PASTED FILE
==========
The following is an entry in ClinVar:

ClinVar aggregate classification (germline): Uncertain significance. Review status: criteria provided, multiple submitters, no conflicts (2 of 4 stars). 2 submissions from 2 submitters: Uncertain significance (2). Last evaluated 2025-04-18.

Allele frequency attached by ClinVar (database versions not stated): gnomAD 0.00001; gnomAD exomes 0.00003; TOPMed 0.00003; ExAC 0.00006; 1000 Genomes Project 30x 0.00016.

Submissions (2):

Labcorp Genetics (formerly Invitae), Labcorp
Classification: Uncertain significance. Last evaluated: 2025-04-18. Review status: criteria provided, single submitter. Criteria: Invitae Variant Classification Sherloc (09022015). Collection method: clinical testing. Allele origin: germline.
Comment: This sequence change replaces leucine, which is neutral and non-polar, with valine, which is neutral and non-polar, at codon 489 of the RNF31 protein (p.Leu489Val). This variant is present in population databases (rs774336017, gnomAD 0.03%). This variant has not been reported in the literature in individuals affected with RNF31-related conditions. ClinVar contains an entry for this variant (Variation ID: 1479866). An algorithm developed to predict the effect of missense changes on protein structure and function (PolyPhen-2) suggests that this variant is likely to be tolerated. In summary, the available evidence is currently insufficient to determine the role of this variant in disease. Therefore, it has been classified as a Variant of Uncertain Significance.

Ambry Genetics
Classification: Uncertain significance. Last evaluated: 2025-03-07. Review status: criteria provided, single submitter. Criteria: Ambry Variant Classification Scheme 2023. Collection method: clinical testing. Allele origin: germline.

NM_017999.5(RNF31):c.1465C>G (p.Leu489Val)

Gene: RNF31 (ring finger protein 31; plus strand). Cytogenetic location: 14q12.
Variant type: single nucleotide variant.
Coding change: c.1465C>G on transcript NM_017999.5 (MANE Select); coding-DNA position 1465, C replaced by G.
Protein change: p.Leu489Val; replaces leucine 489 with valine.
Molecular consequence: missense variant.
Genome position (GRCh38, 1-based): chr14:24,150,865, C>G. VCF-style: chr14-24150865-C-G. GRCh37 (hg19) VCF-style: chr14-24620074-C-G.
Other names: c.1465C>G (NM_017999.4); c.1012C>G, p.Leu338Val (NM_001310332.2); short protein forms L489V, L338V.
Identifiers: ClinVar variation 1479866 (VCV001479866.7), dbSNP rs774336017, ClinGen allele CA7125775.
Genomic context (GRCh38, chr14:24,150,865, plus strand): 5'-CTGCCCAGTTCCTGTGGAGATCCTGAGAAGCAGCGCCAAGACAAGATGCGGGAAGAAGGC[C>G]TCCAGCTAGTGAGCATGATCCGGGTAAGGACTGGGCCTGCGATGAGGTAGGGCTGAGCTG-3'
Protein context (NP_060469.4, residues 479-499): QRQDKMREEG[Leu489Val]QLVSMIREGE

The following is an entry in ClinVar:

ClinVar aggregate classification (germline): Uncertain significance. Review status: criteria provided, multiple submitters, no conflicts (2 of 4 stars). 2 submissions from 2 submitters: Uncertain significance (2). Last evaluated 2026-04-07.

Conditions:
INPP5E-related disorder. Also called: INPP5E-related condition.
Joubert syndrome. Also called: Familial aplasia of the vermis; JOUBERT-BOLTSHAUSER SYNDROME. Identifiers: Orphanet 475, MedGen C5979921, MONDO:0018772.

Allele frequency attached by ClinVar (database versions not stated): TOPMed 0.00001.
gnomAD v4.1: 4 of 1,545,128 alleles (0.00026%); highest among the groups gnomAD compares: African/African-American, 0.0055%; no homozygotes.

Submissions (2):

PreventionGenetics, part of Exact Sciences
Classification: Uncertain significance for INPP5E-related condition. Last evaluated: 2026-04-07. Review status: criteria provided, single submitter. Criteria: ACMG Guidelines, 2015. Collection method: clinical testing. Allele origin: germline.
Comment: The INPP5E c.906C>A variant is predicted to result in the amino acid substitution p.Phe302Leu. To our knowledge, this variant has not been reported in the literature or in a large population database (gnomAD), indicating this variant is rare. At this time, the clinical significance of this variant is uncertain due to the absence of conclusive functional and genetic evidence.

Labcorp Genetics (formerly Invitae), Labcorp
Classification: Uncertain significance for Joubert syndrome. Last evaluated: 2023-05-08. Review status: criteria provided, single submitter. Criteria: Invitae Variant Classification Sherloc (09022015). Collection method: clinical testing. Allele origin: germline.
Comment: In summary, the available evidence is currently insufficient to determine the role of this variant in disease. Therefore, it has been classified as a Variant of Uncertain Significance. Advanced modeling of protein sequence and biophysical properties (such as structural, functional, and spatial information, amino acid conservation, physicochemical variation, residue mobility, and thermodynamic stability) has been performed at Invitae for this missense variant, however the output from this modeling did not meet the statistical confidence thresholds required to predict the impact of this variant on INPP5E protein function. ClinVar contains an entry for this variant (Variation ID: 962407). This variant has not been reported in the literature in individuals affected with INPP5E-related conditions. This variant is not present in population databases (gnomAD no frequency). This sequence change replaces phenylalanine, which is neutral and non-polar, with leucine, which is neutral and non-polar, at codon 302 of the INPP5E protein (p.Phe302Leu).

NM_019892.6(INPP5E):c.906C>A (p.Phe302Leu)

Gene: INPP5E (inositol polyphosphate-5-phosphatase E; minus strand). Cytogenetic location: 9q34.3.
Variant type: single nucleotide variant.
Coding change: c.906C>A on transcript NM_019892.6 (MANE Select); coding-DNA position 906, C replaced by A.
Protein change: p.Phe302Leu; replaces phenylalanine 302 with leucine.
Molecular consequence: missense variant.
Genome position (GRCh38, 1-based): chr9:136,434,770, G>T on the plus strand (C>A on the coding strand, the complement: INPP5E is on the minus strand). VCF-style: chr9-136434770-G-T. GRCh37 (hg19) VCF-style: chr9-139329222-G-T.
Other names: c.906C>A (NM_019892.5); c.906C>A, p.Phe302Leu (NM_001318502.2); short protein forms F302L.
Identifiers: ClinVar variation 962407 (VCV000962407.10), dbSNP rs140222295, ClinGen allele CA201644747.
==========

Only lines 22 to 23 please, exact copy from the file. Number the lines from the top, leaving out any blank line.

ClinVar aggregate classification (germline): Uncertain significance. Review status: criteria provided, multiple submitters, no conflicts (2 of 4 stars). 2 submissions from 2 submitters: Uncertain significance (2). Last evaluated 2026-04-07.

Conditions: